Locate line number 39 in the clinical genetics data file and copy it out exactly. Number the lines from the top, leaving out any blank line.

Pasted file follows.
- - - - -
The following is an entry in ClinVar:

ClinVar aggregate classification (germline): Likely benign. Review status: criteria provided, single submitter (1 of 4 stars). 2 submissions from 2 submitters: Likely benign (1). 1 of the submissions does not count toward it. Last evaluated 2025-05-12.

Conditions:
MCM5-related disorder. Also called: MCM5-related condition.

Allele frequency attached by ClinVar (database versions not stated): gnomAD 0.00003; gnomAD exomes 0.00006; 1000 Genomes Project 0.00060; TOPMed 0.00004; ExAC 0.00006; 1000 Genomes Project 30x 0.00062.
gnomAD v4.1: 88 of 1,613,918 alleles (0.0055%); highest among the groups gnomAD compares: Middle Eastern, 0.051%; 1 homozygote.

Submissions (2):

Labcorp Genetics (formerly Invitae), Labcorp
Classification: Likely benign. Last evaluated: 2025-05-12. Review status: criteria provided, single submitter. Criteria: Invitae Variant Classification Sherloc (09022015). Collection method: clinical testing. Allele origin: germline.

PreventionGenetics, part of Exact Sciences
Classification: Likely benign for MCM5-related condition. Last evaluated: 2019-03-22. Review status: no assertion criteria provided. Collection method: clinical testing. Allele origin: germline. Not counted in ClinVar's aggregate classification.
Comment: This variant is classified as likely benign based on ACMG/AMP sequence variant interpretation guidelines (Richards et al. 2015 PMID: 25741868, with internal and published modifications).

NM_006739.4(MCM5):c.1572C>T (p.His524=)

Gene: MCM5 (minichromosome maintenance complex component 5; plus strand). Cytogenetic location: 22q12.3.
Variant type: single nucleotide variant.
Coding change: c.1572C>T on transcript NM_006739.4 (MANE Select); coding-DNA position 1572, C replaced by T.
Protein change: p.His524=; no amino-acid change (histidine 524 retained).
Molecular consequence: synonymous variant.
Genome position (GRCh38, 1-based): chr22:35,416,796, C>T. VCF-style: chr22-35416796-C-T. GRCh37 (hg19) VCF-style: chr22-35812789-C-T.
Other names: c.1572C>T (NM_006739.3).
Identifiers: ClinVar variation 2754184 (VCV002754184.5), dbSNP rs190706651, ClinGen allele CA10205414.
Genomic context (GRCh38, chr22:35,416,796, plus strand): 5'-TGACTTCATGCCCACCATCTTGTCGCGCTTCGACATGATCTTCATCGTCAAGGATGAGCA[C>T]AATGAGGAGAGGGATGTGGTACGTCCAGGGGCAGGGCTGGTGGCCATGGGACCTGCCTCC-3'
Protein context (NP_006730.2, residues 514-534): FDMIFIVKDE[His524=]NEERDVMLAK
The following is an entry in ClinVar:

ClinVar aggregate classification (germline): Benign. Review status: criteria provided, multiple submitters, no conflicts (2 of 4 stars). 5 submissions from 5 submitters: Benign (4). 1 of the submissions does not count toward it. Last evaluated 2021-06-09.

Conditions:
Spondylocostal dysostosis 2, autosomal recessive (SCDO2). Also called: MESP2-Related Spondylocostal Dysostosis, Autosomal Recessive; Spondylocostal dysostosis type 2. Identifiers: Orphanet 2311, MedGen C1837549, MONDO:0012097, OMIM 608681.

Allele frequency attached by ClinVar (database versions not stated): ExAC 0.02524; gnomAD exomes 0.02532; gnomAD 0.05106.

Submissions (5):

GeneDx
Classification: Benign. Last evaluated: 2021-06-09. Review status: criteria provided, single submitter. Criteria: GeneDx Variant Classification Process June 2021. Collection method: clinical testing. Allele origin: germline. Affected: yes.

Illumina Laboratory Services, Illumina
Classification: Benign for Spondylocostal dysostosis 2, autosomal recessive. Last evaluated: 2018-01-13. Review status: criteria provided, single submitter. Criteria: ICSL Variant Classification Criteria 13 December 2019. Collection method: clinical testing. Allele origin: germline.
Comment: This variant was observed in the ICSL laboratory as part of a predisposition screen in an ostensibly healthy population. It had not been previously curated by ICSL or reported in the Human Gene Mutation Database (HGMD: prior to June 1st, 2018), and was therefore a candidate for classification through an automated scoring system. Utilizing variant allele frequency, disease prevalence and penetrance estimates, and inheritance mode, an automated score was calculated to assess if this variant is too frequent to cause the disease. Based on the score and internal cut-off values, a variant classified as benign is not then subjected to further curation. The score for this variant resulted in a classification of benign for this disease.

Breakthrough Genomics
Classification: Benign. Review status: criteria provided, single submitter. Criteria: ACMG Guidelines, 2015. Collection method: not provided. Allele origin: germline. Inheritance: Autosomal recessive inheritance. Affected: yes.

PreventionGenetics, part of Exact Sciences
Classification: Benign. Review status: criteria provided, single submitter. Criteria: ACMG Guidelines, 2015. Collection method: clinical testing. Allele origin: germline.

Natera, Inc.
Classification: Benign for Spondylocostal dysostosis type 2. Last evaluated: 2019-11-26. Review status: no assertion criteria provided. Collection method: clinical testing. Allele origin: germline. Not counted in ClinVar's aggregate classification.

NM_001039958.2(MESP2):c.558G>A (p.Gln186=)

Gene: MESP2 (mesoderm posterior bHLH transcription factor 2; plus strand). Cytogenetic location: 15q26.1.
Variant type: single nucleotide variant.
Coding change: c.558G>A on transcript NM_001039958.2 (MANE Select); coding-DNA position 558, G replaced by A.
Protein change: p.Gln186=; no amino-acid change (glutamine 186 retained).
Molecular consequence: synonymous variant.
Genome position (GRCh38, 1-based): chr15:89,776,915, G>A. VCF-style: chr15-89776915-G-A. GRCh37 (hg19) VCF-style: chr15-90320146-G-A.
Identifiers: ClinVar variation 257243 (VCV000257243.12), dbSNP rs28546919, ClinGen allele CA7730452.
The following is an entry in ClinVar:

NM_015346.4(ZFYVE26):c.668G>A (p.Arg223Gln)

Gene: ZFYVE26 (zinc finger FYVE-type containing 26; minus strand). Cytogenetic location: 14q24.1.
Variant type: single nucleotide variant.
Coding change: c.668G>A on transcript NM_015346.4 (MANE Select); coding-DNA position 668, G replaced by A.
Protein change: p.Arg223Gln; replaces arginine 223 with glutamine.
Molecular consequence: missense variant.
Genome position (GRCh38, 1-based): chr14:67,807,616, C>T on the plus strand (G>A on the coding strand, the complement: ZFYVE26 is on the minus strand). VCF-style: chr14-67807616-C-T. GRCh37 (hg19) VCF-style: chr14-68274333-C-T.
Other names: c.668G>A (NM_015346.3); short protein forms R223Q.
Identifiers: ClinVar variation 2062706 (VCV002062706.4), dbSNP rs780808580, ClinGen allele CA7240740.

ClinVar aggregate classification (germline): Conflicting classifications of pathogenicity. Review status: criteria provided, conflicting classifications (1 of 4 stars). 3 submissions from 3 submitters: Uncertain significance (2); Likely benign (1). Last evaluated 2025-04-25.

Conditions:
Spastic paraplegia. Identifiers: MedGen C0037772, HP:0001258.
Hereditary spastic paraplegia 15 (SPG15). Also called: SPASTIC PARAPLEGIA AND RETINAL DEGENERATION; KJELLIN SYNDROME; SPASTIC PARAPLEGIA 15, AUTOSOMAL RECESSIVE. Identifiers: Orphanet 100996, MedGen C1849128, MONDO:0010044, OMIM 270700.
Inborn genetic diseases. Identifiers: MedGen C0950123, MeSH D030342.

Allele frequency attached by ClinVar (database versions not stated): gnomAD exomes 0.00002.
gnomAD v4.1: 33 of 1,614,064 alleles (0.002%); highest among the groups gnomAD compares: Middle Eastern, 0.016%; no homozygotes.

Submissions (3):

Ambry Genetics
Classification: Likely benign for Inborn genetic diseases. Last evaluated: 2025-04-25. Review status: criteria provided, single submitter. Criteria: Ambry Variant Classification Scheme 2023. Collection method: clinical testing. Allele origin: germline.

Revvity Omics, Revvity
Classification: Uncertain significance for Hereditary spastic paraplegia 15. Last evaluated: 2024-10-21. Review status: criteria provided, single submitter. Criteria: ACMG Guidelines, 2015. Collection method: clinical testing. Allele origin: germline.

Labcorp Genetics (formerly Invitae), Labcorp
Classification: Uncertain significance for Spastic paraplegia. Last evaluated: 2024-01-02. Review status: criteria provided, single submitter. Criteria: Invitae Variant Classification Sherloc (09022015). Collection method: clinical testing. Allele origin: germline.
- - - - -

Natera, Inc.